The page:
Court mantua at Springhill House
Part of the collection of historic dress and textiles at Springhill House, this magnificent silk gown, or ‘mantua’, was made for attendance at court in the 1740s. A hundred years later, the dress made another royal appearance, at Queen Victoria’s 18th-century costume ball at Buckingham Palace.
Dressing for the King
This court mantua was created for Lady Ann Bligh, probably shortly after her marriage in November 1748 to Bernard Ward of Castle Ward, County Down. The gown conforms to a very particular style, which would only ever be worn at events in the regular court calendar, when the Wards were in London.
In its original form, the skirt, or ‘petticoat,’ would have been worn over a wide, narrow hoop, extending almost three feet on either side of the waist. Moving with stately elegance in such a dress was a considerable challenge, especially as, having greeted the monarch, one was expected to walk backwards when leaving the royal presence.
It is possible that Lady Ann ordered the mantua for attending the King’s birthday. Gold brocaded silks were de rigueur for this annual event in November, one of the most important court celebrations of the year.
A glittering harvest
The broad sweep of the original petticoat showed the pattern of the fabric to its best advantage. Hand-woven in Spitalfields, London - a hub of 18th-century textile manufacture - it was probably specially commissioned for Lady Ann’s dress. The mantua-maker took particular care with the placement of the floral motifs when sewing the back of the bodice, making the most of the design.
Scattered with golden wheatsheaves, blue flax flowers and poppies with gold buds, the brocaded silk reflects the British passion for botanical design. But this bountiful harvest may also have conveyed a political message, suggesting the prosperity and wellbeing of the nation under the rule of its landed classes.
Lady Ann’s court mantua was passed down through generations of her descendants, the family of the Earls of Clanwilliam. The almost perfect preservation of the silk, entirely unfaded, suggests it spent most of its life safely stored in a chest. But it was to have one last, glorious outing.
Dancing with the Queen
On a summer evening in 1845, Queen Victoria hosted one of the greatest social events of the year - a costume ball at Buckingham Palace. Themed around the period 1740-50, the ball was intended to boost the British textile industry, so Victoria and Prince Albert had their costumes specially made. However, most of the guests rather defeated the purpose, simply raiding their attics for their ancestors’ clothing.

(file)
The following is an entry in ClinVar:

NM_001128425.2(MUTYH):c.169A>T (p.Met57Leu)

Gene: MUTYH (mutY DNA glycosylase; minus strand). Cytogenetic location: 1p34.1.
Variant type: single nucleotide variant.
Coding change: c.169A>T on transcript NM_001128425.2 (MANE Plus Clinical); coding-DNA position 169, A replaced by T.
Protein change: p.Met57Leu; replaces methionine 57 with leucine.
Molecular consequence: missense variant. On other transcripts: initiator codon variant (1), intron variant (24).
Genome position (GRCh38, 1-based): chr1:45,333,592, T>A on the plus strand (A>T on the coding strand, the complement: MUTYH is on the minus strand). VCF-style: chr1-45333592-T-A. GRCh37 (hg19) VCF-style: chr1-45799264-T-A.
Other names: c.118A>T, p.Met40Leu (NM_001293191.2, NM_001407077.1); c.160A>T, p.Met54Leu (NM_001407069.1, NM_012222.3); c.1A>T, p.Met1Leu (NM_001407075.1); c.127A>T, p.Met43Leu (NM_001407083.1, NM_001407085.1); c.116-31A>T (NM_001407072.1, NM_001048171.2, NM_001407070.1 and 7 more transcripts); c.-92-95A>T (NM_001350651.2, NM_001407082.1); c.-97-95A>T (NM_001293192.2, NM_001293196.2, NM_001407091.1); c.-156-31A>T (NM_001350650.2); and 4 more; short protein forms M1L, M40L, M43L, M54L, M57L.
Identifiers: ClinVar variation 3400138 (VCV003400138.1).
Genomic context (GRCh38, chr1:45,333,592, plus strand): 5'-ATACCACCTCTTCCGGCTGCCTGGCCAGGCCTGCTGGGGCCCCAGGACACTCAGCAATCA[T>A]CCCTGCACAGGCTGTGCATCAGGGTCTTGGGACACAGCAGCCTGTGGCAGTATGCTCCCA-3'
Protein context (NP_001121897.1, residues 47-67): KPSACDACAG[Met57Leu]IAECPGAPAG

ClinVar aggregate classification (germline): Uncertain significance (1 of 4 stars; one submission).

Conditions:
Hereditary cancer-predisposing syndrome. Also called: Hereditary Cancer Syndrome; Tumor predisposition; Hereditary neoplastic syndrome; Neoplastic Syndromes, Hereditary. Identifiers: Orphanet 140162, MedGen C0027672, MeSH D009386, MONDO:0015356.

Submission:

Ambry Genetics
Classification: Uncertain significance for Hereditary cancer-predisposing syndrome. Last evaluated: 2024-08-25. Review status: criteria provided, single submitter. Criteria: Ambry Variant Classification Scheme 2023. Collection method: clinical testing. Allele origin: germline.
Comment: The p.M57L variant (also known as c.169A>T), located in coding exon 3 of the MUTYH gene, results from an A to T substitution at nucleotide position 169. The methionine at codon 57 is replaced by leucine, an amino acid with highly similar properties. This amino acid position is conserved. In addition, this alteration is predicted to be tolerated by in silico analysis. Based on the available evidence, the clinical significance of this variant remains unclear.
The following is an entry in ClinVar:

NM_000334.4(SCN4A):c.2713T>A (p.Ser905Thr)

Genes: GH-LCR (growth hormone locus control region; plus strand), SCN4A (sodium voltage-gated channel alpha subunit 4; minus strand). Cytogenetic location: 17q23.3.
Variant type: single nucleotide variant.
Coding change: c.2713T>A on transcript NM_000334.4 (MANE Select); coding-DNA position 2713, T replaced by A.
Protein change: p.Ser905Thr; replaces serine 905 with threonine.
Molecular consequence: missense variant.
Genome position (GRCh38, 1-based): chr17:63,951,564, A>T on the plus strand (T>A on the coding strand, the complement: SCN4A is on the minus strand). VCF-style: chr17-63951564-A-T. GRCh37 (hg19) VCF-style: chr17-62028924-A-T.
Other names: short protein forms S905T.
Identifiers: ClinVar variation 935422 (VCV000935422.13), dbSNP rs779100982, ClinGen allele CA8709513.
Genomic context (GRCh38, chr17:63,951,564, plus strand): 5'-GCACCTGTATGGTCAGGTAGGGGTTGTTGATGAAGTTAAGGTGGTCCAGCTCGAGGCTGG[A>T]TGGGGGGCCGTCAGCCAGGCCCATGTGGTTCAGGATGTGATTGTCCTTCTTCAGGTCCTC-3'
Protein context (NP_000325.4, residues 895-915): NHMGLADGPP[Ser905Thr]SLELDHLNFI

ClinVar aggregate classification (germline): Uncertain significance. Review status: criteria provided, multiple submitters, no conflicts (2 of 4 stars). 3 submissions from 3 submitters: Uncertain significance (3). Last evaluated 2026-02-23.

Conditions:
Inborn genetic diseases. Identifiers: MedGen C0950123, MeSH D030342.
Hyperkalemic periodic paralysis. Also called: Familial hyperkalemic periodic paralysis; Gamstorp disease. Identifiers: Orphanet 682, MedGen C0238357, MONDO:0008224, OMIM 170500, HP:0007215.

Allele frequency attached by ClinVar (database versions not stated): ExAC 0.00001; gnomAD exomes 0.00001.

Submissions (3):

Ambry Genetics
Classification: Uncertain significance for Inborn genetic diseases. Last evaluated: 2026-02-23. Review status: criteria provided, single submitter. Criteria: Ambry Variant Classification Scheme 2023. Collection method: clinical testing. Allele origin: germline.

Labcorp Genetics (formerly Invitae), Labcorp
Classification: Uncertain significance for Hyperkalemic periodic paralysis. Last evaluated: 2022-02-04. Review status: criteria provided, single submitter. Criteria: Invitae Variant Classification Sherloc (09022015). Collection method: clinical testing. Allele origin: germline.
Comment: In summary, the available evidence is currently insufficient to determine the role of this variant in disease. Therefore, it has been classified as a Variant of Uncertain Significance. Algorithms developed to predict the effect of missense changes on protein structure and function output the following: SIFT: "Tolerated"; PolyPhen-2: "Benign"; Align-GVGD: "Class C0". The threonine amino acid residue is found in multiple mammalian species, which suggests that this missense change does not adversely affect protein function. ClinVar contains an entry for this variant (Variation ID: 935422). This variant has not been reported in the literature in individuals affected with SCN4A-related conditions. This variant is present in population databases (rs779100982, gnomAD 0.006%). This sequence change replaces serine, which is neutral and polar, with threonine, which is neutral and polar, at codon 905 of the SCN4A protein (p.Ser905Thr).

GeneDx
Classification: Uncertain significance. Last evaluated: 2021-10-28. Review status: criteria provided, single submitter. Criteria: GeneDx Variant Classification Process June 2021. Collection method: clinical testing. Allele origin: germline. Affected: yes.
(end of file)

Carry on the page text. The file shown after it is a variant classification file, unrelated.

Lady Clanwilliam lent the court mantua to her sister, Lady Mary Herbert, Countess Bruce, for the occasion. Despite dating to the exact period of the costume ball, it was substantially altered to conform both to the fashionable body shape of the mid-19th century and to what people of the time thought 18th-century garments should look like - something more akin to French aristocratic clothing of the 1770s-80s.
Lady Mary’s modifications resulted in a more sinuous, small-waisted shape, with shorter, figure-hugging sleeves and a softer neckline. The enormous expanse of the petticoat was gathered in to form a bell-shaped skirt, which was probably open at the front and draped in flounces over a specially made, highly decorative underskirt.
The mantua had become a highly feminine confection - which was also much easier to dance in. With Viscount Sidney as her partner, Countess Bruce danced in the royal set for the Queen’s third minuet of the evening.
Lady Ann’s dress lives on
Today, the court mantua is in a hybrid state: most of the Victorian modifications have been reversed, except for the petticoat, which is still more redolent of the 1840s. This will give National Trust historic dress specialists and conservators much food for thought as they continue to care for this important item in the Springhill House collection. One thing is certain - there is a long life ahead for Lady Ann Bligh’s spectacular gown.
Step back in history on a visit to Springhill, often referred to as 'one of the prettiest houses in Ulster'.
Discover historical stories at Springhill. Learn about the colourful history of the walled garden and the story of Mina Lowry Lenox Conyngham, a previous resident of the house.
The art and heritage collections we care for rival the world’s greatest museums. Learn more about the collection of paintings, decorative art, costume, books, household and other objects at historic places.
See the breadth of our collection of works of art, furniture and more: we care for around a million objects at over 200 historic places, there’s a surprise discovery around every corner.
Discover the stories behind some of the greatest artworks and artefacts looked after by the National Trust, as told in a dedicated book, 125 Treasures from the Collections of the National Trust.